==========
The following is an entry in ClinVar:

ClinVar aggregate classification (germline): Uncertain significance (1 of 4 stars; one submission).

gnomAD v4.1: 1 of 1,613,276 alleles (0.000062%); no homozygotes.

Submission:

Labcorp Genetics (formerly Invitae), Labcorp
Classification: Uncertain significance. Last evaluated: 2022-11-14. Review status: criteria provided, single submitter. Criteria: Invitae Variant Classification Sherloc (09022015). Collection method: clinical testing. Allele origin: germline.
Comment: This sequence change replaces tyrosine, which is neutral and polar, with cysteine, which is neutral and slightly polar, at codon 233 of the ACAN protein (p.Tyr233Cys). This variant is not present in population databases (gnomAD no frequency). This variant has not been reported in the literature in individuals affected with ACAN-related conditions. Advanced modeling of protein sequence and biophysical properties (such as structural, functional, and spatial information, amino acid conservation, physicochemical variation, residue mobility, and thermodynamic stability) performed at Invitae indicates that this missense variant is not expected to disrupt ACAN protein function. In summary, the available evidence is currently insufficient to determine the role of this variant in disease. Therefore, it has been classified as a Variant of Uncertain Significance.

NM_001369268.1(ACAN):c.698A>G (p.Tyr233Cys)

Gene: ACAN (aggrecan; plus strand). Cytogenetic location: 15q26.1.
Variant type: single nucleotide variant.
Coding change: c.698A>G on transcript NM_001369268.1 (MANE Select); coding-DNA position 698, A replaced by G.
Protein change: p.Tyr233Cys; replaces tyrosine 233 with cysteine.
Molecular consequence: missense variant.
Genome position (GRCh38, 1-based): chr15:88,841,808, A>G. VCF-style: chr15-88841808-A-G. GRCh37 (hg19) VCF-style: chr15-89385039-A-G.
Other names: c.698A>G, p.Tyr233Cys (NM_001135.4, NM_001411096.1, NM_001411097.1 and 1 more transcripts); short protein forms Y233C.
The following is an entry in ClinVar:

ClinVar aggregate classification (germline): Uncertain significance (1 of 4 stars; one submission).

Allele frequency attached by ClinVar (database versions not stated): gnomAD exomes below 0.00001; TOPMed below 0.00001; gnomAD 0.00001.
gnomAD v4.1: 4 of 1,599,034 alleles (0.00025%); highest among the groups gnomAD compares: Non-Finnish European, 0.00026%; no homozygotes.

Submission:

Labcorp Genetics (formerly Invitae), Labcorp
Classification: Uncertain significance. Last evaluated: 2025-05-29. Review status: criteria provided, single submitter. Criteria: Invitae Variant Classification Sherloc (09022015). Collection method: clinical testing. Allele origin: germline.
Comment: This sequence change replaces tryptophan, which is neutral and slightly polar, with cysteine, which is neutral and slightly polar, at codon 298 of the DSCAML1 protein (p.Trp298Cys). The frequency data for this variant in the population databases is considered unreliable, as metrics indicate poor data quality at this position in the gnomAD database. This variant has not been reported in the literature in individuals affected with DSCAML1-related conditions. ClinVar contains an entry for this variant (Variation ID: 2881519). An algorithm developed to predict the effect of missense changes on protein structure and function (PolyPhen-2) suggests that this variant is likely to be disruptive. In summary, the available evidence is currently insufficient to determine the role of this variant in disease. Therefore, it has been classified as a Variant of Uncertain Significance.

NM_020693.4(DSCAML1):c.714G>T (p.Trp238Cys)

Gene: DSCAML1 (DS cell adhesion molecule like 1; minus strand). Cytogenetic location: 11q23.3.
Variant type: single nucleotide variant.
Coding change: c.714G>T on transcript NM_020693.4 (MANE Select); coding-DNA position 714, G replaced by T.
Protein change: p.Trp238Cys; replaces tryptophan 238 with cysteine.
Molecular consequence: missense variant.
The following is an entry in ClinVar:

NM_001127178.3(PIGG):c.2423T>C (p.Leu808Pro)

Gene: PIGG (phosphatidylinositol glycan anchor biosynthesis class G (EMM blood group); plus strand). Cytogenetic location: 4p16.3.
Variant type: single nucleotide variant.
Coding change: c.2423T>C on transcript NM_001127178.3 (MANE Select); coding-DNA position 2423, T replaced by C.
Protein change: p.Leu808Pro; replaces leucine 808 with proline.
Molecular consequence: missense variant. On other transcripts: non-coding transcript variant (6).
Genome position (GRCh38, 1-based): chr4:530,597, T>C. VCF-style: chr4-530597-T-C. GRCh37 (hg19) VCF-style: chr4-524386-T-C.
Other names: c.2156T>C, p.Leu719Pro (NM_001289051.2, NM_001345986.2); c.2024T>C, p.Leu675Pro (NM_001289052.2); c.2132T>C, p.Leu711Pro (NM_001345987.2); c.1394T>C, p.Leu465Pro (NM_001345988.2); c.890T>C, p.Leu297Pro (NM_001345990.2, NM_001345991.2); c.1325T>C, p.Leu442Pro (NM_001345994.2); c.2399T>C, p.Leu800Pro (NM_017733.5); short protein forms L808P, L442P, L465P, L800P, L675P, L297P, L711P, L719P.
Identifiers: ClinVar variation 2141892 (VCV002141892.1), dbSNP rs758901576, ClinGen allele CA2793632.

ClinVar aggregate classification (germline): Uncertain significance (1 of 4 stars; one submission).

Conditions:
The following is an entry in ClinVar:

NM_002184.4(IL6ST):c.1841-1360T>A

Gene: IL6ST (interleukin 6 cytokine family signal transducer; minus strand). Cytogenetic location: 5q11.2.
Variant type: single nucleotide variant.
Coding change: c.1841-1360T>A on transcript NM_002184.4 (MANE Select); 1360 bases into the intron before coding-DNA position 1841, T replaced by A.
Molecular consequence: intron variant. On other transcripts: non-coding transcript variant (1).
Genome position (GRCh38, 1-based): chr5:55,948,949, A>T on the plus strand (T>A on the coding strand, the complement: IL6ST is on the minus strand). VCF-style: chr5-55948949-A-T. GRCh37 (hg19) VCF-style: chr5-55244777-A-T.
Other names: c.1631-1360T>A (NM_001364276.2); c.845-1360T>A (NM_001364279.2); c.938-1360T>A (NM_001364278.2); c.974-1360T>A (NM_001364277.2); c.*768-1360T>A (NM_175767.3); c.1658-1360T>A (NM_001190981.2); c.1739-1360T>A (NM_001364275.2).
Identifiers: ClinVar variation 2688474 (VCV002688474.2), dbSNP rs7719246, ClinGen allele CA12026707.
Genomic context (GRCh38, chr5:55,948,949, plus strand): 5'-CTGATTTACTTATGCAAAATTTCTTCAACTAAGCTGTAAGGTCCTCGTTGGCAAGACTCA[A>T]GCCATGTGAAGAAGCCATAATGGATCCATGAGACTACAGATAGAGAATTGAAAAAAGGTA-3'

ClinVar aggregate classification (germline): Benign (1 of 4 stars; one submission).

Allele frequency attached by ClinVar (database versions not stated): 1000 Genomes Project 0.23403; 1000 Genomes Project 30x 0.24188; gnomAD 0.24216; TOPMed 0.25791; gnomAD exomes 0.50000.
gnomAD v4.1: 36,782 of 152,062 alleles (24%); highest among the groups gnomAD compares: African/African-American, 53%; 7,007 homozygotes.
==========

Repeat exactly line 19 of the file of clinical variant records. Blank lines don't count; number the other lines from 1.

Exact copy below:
gnomAD v4.1: 4 of 1,599,034 alleles (0.00025%); highest among the groups gnomAD compares: Non-Finnish European, 0.00026%; no homozygotes.